Okay, there was a lot there that I could relate to and have definitely been guilty of. This is a case where I am right in it with you guys. Financial Grownup Tip Number 1: We think of eating out in restaurants as a big expense that has to be watched, and it does, but you can also buy quite expensive items at the grocery store, and have some very pricey home cooked meals, or even worse as in the case of the Hogan household, some expensive food just sitting in the pantry and the freezer. You have to watch that bill. It seems so simple, but make a list when you go shopping and stick to it.

Bobbi Rebell:
You've heard this before, but I'm going to remind you. Don't shop hungry. It happens, I do it. I always buy more than I should and fall for the impulse items. I'm working on it, and you should too. There are a ton of apps that can help you to be more organized and save money when you shop for groceries. I'm going to put links to a few articles with suggestions in the show notes, but a couple to check out just here, Grocery IQ and Grocery Pal. You make your list, and the app will sort out and show you discounts including those for other brands of the same item. While it may seem like it's okay if you can afford it to spend that extra money at the grocery store, it's not always as okay as it seems. For example, in the Hogan's case, they realized that they could be using that money to pay down debt. They thought that they could afford it, but maybe not so much. If you don't have debt, wouldn't it be more fun to do something else with the money, or more smarter, to invest the money? Savings is a good thing.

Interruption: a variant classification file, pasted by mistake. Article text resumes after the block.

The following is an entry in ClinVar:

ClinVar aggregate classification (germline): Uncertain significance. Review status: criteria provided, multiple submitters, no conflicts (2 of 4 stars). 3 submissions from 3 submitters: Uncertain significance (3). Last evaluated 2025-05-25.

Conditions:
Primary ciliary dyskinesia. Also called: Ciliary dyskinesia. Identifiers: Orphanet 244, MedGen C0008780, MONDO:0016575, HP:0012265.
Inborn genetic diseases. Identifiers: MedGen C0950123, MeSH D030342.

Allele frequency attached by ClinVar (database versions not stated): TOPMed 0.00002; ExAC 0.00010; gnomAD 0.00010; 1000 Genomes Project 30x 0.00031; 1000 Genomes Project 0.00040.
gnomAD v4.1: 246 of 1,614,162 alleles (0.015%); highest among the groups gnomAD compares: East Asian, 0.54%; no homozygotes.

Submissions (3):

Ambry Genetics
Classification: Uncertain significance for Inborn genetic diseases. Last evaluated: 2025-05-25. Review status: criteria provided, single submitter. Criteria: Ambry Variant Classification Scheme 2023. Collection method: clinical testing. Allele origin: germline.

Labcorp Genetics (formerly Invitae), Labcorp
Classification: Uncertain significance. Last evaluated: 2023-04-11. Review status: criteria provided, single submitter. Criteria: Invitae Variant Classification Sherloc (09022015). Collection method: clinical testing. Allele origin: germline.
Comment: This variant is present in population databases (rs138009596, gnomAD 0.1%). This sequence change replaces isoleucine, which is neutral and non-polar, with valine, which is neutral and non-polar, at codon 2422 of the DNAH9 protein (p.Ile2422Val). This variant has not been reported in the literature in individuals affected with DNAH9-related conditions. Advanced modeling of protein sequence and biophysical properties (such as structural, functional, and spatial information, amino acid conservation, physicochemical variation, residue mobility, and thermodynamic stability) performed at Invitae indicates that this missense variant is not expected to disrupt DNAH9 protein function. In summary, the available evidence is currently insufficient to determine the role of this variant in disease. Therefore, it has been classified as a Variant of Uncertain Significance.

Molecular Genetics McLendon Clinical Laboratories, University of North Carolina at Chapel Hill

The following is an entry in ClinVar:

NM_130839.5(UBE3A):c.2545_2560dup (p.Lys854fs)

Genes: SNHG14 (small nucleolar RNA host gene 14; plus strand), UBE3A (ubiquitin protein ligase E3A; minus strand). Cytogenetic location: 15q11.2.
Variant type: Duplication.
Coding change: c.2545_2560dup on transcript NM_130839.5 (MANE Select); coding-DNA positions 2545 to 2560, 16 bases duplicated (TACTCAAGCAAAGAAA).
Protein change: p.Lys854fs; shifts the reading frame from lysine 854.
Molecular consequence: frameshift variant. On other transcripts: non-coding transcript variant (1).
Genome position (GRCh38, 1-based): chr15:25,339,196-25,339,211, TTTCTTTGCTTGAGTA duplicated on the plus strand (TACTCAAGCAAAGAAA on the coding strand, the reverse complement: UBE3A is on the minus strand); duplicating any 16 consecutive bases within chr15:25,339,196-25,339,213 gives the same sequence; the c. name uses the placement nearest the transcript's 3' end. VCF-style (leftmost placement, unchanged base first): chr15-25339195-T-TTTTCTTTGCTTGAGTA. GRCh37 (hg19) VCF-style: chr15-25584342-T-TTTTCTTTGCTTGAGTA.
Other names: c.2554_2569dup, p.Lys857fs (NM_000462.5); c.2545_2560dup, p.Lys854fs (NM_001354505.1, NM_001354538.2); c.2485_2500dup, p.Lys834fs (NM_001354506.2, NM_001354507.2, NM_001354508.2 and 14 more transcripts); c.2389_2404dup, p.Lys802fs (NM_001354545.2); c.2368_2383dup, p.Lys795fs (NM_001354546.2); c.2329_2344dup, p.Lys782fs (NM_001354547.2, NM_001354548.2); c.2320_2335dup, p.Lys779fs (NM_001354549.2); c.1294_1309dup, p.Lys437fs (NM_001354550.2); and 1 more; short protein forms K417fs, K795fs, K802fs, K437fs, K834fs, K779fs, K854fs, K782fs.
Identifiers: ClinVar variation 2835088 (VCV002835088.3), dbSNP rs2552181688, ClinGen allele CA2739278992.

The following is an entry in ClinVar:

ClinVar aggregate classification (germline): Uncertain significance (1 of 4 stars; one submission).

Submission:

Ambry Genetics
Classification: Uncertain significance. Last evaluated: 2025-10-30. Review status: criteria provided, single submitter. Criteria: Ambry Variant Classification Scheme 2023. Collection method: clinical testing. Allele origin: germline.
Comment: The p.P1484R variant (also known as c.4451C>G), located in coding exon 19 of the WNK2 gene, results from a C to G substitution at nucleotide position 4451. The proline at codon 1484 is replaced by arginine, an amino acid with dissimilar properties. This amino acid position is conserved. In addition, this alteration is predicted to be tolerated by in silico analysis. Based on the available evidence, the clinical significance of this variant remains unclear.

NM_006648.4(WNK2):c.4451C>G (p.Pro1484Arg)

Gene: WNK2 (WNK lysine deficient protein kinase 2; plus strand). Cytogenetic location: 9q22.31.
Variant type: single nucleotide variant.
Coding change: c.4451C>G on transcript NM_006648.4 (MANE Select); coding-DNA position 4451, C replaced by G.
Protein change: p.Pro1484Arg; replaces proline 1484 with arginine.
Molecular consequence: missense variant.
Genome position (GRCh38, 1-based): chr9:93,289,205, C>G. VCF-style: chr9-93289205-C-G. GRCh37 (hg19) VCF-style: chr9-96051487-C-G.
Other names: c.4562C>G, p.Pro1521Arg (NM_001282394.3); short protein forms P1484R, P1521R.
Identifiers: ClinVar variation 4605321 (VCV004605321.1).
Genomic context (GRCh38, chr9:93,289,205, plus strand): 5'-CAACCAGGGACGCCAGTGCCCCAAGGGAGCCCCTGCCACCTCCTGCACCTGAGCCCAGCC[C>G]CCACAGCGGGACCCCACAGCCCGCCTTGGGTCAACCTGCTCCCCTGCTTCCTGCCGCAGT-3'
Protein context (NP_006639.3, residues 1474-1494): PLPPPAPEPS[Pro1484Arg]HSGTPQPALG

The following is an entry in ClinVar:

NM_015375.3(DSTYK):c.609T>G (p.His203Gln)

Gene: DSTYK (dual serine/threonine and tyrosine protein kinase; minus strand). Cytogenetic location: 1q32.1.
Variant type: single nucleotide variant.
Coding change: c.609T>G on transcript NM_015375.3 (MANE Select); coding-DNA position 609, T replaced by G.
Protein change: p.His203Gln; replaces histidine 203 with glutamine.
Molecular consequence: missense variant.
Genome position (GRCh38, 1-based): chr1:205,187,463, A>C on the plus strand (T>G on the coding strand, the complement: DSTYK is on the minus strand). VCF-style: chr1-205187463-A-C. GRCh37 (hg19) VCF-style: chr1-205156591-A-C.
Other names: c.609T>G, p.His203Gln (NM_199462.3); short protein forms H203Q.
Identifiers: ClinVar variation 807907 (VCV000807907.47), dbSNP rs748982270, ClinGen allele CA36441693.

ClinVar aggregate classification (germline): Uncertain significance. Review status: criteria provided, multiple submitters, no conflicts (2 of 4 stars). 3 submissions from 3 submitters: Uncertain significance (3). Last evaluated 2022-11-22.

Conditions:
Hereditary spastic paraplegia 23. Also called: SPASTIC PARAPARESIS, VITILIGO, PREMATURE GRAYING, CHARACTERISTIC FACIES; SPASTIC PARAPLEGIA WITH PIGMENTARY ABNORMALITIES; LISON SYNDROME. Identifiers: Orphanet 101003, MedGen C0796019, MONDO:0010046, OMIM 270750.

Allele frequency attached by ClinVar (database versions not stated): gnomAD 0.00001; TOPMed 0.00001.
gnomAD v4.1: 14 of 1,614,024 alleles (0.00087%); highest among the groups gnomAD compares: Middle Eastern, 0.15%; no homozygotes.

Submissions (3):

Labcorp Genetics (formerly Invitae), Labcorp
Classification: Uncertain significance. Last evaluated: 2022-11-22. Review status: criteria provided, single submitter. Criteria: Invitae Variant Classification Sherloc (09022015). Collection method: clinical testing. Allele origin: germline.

Bobbi Rebell:
Financial Grownup Tip Number 2: Ditch the bad money habits that are just there because they're routine. Chris Hogan was shopping at the grocery every Saturday because it was Saturday. He did not need the food. In fact, he probably didn't have room for it at a certain point. This comes back to things like lattes. If you want one because you want one, and you can afford it, that's fine, but if you're just buying one every morning because that's your routine, think about it. Maybe you want to do something else some days.

Bobbi Rebell:
I want to thank all of you for your ratings and reviews on iTunes. It is making a huge difference in helping others discover our new podcast. I also want to thank Forbes for naming Financial Grownup one of the five podcasts that is getting it right. It was amazing to be getting that kind of recognition less than two months after we started this project. Keep spreading the word, friends, and keep in touch. I am on Twitter, @bobbirebell and on Instagram at bobbirebell1, on Facebook. Check me out under Bobbi Rebell and learn more about the show at, you're getting the theme here, bobbirebell.com/financialgrownuppodcast.

Bobbi Rebell:
Chris Hogan is pretty much as grown up as it gets. I loved his episode, and I hope you did too, and that it got us all one step closer to being financial grownups. Financial Grownup is edited and produced by Steve Stewart and is a BRK Media production.